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Really Fake, Really Hurting

June 26, 2005

They toil, unknown and unrecognized, in what they claim are appalling conditions. Some say they are forced to work three or four days at a stretch with only an hour and a half sleep at night, while others put in 23-hour days in 100-degree heat with no overtime.

These unfortunate slaves, who make a Vietnamese shoe factory worker's life look easy, are Hollywood's newest and fastest-growing sub-genre: writers on television reality shows.

Tired of what they say is exploitation, they are emerging from anonymity to seek union representation, and in doing so they have blown the whistle on a fact widely known but unspoken since the first episode of "Survivor" went on the air. So-called unscripted shows, it emerges, are scripted after all. And there are now so many of them that they require an army of about 1,300 writers to supply the plots, episode outlines and story lines for the contestants to follow.

It probably comes as no surprise to anyone who has bothered to think about it that Paris Hilton's ad-libs and impromptu reactions in "The Simple Life" are carefully scripted in advance. But it is revealing to learn that each episode of some of the popular "unscripted" shows is based on outlines of up to 100 pages, with a predetermined beginning, middle and end.

According to the Writers Guild of America West, which wants to represent them, the people who write reality show scripts are the poor and downtrodden of Hollywood, typically earning about $2,000 per week less than their $3,477-per-week counterparts on scripted comedy and drama shows, with no pensions, health insurance or residuals. Reality television, says guild President Dan Petrie Jr., is "a 21st century telecommunications industry sweatshop."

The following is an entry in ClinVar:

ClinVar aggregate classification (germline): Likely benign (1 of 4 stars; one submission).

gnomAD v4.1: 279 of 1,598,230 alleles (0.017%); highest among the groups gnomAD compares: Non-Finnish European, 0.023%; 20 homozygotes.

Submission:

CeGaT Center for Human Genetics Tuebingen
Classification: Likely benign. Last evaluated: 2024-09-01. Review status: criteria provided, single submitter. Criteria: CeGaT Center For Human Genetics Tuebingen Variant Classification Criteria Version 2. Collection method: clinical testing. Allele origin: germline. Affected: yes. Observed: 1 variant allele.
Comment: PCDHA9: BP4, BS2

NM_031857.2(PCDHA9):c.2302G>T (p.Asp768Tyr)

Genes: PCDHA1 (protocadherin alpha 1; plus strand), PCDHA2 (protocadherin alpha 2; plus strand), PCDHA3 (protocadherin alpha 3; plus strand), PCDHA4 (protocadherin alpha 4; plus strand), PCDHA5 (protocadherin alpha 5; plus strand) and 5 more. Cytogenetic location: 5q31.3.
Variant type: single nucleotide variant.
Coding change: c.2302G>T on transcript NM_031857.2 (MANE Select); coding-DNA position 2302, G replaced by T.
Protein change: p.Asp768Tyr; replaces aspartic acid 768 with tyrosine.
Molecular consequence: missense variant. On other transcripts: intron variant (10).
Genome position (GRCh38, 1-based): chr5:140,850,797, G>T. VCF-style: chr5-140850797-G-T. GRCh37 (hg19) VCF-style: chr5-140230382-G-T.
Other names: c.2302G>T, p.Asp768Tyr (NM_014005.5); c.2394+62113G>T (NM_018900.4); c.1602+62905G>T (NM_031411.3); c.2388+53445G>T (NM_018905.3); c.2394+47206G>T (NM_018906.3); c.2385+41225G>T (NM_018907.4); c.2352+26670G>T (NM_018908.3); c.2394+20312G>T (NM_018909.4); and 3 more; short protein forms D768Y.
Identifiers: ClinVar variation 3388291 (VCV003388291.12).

Tellingly, reality show producers, who have so far refused to acknowledge the demands, will not dignify the scribes with the designation of "writer." Instead, they are "story producers," "story editors" and "segment producers." The producers contend that the costs of operating a reality show with writers under a union contract would drive all but the most successful shows out of business.

Both sides have a point, but if the writers succeed in their bid for union recognition, it may not be long before contestants, too, start to want similar protection.

And why not? Surely those who are voted off the island, or who don't get hired by Donald Trump, or don't win the contest to marry a millionaire are entitled to union representation as well.

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